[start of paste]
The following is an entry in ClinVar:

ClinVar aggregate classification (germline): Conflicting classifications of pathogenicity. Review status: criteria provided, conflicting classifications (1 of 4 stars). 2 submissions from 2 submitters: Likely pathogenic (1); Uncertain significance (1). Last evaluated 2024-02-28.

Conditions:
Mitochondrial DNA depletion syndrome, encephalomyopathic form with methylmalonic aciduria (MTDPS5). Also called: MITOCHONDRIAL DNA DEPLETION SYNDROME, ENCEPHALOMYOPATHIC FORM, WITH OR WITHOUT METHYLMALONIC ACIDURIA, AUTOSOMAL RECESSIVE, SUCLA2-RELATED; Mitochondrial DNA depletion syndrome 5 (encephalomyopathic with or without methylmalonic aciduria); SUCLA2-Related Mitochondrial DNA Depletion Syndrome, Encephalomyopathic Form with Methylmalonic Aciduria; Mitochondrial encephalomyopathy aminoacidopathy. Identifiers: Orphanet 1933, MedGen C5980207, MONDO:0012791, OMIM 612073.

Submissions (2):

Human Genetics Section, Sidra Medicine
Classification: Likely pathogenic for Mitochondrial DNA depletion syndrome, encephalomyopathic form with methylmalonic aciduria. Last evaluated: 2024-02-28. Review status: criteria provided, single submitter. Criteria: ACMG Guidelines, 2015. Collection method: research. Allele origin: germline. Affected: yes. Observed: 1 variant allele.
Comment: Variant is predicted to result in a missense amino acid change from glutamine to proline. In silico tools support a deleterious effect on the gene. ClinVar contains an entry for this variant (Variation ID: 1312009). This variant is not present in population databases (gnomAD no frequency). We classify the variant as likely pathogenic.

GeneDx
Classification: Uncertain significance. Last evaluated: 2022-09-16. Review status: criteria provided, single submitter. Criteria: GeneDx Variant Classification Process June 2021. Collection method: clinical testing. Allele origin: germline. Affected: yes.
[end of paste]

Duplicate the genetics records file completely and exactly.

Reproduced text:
The following is an entry in ClinVar:

ClinVar aggregate classification (germline): Conflicting classifications of pathogenicity. Review status: criteria provided, conflicting classifications (1 of 4 stars). 2 submissions from 2 submitters: Likely pathogenic (1); Uncertain significance (1). Last evaluated 2024-02-28.

Conditions:
Mitochondrial DNA depletion syndrome, encephalomyopathic form with methylmalonic aciduria (MTDPS5). Also called: MITOCHONDRIAL DNA DEPLETION SYNDROME, ENCEPHALOMYOPATHIC FORM, WITH OR WITHOUT METHYLMALONIC ACIDURIA, AUTOSOMAL RECESSIVE, SUCLA2-RELATED; Mitochondrial DNA depletion syndrome 5 (encephalomyopathic with or without methylmalonic aciduria); SUCLA2-Related Mitochondrial DNA Depletion Syndrome, Encephalomyopathic Form with Methylmalonic Aciduria; Mitochondrial encephalomyopathy aminoacidopathy. Identifiers: Orphanet 1933, MedGen C5980207, MONDO:0012791, OMIM 612073.

Submissions (2):

Human Genetics Section, Sidra Medicine
Classification: Likely pathogenic for Mitochondrial DNA depletion syndrome, encephalomyopathic form with methylmalonic aciduria. Last evaluated: 2024-02-28. Review status: criteria provided, single submitter. Criteria: ACMG Guidelines, 2015. Collection method: research. Allele origin: germline. Affected: yes. Observed: 1 variant allele.
Comment: Variant is predicted to result in a missense amino acid change from glutamine to proline. In silico tools support a deleterious effect on the gene. ClinVar contains an entry for this variant (Variation ID: 1312009). This variant is not present in population databases (gnomAD no frequency). We classify the variant as likely pathogenic.

GeneDx
Classification: Uncertain significance. Last evaluated: 2022-09-16. Review status: criteria provided, single submitter. Criteria: GeneDx Variant Classification Process June 2021. Collection method: clinical testing. Allele origin: germline. Affected: yes.